A better box ban [Editorial]

A proposal in the Baltimore City Council to prohibit employers from asking about the criminal history of prospective employees until late in the hiring process has produced a strong backlash from the business community, and in particular the Greater Baltimore Committee. The GBC had been quietly lobbying against the measure for some time, but it has become much more vocal since the measure passed a preliminary vote unanimously, and now a final vote that had been scheduled for Monday appears likely to be postponed.

GBC President Donald C. Fry said the group appreciates the intent of the legislation, but it is worried that enacting a restriction like this on the city level will make Baltimore less competitive with the suburbs. Doing business in the city is already more highly regulated than in the counties, and Fry has expressed concern that the "Ban the Box" law, as it is known, would discourage new companies from coming to the city and encourage those that are here to expand elsewhere or leave altogether.


We certainly agree that doing business in the city can be needlessly frustrating for business owners because of a bureaucracy that is often poorly coordinated and seemingly arbitrary, not to mention the much higher tax rates here. Alongside Mayor Stephanie Rawlings-Blake's goal of increasing the city's population by 10,000 families during the next decade must be a goal of increasing the number of businesses and jobs here. Anything that would detract from that aim must be viewed with great caution.

Does "Ban the Box" impose a job-killing burden on businesses? Perhaps the closest analog to Baltimore's situation would be that of Philadelphia, which enacted a very similar box-ban law in July, 2011. At the time, Philadelphia had 526,456 private sector jobs, according to the Bureau of Labor Statistics. As of the third quarter of 2013 (the most recent period for which statistics are available), it had 532,684 jobs. More pertinently, though, the share of the immediate region's private sector jobs in Philadelphia compared to the adjacent counties in Pennsylvania and New Jersey is virtually unchanged at about 29.7 percent. That is to say, it seems not to have made much difference one way or the other.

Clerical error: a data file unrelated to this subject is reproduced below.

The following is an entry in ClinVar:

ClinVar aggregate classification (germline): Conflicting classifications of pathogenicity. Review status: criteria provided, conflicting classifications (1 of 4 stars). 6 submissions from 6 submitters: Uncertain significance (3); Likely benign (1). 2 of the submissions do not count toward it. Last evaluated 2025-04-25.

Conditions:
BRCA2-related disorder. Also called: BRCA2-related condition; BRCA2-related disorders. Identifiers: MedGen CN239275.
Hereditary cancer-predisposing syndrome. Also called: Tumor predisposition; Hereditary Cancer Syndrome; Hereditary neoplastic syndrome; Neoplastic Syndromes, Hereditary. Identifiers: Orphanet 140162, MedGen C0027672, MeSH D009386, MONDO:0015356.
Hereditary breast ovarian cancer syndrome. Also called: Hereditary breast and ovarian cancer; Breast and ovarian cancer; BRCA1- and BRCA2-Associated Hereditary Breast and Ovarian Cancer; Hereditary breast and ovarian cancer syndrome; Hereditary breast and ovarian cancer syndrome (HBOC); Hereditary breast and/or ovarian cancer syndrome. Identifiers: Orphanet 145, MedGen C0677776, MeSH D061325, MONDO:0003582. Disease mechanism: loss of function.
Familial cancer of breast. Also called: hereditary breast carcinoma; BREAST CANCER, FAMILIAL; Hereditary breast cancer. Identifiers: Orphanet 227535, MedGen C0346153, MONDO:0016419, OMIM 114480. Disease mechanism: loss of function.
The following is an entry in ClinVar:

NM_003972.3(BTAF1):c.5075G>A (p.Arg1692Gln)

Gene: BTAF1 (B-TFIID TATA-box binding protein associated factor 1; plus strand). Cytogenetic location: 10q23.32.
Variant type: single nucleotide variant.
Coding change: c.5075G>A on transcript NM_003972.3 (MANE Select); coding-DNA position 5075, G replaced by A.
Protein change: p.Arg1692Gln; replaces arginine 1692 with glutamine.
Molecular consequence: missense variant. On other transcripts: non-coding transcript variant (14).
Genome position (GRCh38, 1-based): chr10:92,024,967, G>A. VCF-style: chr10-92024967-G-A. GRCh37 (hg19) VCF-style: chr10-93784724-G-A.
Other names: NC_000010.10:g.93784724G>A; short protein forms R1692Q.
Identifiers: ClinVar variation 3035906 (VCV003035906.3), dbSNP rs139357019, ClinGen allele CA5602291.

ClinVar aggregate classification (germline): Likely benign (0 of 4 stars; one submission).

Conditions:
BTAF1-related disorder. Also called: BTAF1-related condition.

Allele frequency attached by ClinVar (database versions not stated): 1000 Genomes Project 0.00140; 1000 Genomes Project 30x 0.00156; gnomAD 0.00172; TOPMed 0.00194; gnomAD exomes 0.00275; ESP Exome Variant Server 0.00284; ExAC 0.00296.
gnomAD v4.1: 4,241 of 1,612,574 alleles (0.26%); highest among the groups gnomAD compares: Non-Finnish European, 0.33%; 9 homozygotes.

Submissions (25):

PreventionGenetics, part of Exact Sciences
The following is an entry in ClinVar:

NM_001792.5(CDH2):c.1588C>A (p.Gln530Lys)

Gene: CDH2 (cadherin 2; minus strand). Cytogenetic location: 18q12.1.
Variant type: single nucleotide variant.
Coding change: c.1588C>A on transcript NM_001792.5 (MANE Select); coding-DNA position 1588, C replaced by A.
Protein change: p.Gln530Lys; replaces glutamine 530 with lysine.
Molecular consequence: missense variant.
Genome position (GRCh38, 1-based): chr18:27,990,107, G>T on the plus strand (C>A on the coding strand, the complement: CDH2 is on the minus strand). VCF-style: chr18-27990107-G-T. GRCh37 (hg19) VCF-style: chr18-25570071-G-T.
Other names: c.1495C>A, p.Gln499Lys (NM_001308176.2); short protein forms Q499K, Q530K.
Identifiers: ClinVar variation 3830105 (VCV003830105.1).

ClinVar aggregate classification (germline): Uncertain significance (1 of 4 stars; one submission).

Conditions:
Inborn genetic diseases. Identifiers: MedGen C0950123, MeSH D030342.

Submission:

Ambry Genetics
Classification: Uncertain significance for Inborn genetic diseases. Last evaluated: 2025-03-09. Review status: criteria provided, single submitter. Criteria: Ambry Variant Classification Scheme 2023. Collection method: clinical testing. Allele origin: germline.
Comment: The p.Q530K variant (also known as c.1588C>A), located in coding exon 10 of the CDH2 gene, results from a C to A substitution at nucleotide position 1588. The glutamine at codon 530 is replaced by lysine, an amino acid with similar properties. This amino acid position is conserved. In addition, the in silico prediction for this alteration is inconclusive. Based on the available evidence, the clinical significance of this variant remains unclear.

(For comparison's sake, Baltimore City's private sector jobs increased by 5 percent during that period, and its share of the region's jobs increased slightly, from 25.2 percent to 25.5 percent, a modest reversal of a long-term trend that had seen a loss of jobs in the city and growth in the suburbs.)

The GBC (of which Sun publisher Timothy E. Ryan is a board member) has raised two specific and eminently reasonable objections to the bill as it is currently drafted. The first is that the proposal actually makes a violation a criminal misdemeanor subject to up to 90 days of jail for each offense. That is clearly unnecessary, not to mention curious, given that the goal of eliminating barriers to employment in a city where many residents have criminal convictions on their records would not seem to be furthered by creating the chance for more criminal convictions. The Philadelphia statute levies a fine for offenses, which would seem more than sufficient to give the law teeth.

The GBC's second complaint is that the proposal does not allow a prospective employer to ask about or check for a criminal record until after a conditional offer of employment is made. That's inconsistent with a similar law dealing with city government hiring, which allows for criminal background checks of all finalists for a job before an offer is made. Given that time can be of the essence in hiring, businesses ought not be required to go through a conditional offer of employment to a candidate who will turn out to be unsuitable for a particular job because of his or her criminal past.

The bill's sponsor, Councilman Nick Mosby, has agreed to an amendment that would exclude positions for which a criminal conviction would automatically disqualify an applicant, but he needs to do more to listen to the business community's concerns. His amendment will delay a final vote on the bill by at least a week. He should take the time to at least make the two changes the GBC has suggested.

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